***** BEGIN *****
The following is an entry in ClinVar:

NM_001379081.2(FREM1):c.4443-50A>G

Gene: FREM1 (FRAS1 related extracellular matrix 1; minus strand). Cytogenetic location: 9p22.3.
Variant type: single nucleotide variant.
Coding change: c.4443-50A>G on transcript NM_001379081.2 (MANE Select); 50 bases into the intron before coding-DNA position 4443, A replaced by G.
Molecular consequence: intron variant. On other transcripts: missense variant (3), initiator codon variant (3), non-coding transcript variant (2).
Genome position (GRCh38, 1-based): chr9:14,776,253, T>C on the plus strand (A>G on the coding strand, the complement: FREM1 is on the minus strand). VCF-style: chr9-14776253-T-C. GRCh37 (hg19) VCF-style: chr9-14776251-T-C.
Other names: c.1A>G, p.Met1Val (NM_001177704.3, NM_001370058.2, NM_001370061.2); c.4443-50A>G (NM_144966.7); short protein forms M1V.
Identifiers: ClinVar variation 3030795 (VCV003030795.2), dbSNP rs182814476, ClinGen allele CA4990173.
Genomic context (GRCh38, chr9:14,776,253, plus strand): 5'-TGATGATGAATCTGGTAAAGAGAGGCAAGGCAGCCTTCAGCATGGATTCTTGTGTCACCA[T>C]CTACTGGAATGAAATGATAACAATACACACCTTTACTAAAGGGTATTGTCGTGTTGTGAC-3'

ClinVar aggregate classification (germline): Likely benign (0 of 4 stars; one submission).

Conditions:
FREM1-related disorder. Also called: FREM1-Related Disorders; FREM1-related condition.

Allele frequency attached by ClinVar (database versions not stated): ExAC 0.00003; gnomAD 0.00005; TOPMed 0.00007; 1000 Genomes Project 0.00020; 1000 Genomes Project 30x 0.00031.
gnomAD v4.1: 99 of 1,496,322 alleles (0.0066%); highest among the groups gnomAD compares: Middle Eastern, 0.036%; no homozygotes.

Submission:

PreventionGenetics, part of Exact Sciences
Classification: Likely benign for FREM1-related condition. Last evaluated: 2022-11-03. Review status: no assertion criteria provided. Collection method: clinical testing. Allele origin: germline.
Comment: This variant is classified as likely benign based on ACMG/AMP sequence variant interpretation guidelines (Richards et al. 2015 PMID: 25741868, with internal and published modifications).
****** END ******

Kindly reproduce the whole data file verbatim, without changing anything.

The following is an entry in ClinVar:

NM_001379081.2(FREM1):c.4443-50A>G

Gene: FREM1 (FRAS1 related extracellular matrix 1; minus strand). Cytogenetic location: 9p22.3.
Variant type: single nucleotide variant.
Coding change: c.4443-50A>G on transcript NM_001379081.2 (MANE Select); 50 bases into the intron before coding-DNA position 4443, A replaced by G.
Molecular consequence: intron variant. On other transcripts: missense variant (3), initiator codon variant (3), non-coding transcript variant (2).
Genome position (GRCh38, 1-based): chr9:14,776,253, T>C on the plus strand (A>G on the coding strand, the complement: FREM1 is on the minus strand). VCF-style: chr9-14776253-T-C. GRCh37 (hg19) VCF-style: chr9-14776251-T-C.
Other names: c.1A>G, p.Met1Val (NM_001177704.3, NM_001370058.2, NM_001370061.2); c.4443-50A>G (NM_144966.7); short protein forms M1V.
Identifiers: ClinVar variation 3030795 (VCV003030795.2), dbSNP rs182814476, ClinGen allele CA4990173.
Genomic context (GRCh38, chr9:14,776,253, plus strand): 5'-TGATGATGAATCTGGTAAAGAGAGGCAAGGCAGCCTTCAGCATGGATTCTTGTGTCACCA[T>C]CTACTGGAATGAAATGATAACAATACACACCTTTACTAAAGGGTATTGTCGTGTTGTGAC-3'

ClinVar aggregate classification (germline): Likely benign (0 of 4 stars; one submission).

Conditions:
FREM1-related disorder. Also called: FREM1-Related Disorders; FREM1-related condition.

Allele frequency attached by ClinVar (database versions not stated): ExAC 0.00003; gnomAD 0.00005; TOPMed 0.00007; 1000 Genomes Project 0.00020; 1000 Genomes Project 30x 0.00031.
gnomAD v4.1: 99 of 1,496,322 alleles (0.0066%); highest among the groups gnomAD compares: Middle Eastern, 0.036%; no homozygotes.

Submission:

PreventionGenetics, part of Exact Sciences
Classification: Likely benign for FREM1-related condition. Last evaluated: 2022-11-03. Review status: no assertion criteria provided. Collection method: clinical testing. Allele origin: germline.
Comment: This variant is classified as likely benign based on ACMG/AMP sequence variant interpretation guidelines (Richards et al. 2015 PMID: 25741868, with internal and published modifications).